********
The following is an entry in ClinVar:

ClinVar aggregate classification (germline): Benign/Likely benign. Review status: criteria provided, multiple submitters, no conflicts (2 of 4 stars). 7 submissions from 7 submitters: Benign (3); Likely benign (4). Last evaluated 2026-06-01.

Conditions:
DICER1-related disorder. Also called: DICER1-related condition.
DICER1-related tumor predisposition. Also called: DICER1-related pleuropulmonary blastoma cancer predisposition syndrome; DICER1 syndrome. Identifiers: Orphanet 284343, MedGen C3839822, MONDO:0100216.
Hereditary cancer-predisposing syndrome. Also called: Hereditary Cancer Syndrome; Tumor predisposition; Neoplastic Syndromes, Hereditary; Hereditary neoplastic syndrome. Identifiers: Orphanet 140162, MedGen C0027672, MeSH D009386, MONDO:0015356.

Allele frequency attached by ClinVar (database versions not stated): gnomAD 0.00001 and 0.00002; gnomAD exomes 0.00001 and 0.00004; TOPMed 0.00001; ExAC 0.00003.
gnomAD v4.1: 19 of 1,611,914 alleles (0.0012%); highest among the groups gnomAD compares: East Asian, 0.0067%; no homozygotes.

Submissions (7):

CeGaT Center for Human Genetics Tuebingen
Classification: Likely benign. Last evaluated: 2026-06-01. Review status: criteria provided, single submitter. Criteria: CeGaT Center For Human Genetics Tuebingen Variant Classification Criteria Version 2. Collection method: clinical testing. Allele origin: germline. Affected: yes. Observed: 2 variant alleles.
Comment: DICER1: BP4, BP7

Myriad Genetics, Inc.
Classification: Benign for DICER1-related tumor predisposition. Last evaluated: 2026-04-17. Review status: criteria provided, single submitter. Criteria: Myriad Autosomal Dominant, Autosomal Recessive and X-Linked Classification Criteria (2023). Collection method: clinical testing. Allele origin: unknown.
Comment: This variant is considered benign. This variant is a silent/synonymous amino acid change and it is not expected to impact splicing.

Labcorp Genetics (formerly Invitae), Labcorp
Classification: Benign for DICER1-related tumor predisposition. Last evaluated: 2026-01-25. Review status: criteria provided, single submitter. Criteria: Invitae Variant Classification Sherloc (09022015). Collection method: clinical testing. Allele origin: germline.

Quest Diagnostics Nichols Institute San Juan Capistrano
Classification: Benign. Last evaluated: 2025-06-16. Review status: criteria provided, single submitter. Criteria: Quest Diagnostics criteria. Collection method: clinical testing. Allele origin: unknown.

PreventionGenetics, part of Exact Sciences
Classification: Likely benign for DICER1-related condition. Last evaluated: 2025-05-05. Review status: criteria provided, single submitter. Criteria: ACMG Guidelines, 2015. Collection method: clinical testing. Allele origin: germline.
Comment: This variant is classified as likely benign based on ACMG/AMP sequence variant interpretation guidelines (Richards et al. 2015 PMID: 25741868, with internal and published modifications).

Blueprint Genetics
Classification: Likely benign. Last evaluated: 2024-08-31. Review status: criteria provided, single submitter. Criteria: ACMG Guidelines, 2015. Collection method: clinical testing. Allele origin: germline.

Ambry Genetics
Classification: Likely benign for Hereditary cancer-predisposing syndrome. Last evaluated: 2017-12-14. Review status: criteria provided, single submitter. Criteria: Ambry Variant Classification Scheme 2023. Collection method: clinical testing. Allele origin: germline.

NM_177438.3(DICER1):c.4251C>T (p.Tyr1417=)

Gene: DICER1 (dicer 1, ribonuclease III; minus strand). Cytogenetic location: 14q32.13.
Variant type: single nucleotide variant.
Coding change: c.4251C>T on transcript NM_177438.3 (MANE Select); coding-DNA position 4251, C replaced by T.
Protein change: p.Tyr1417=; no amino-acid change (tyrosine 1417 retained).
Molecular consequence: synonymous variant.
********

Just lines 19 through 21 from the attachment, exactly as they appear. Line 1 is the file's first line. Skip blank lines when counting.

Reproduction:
Classification: Benign. Last evaluated: 2025-06-16. Review status: criteria provided, single submitter. Criteria: Quest Diagnostics criteria. Collection method: clinical testing. Allele origin: unknown.

PreventionGenetics, part of Exact Sciences
Classification: Likely benign for DICER1-related condition. Last evaluated: 2025-05-05. Review status: criteria provided, single submitter. Criteria: ACMG Guidelines, 2015. Collection method: clinical testing. Allele origin: germline.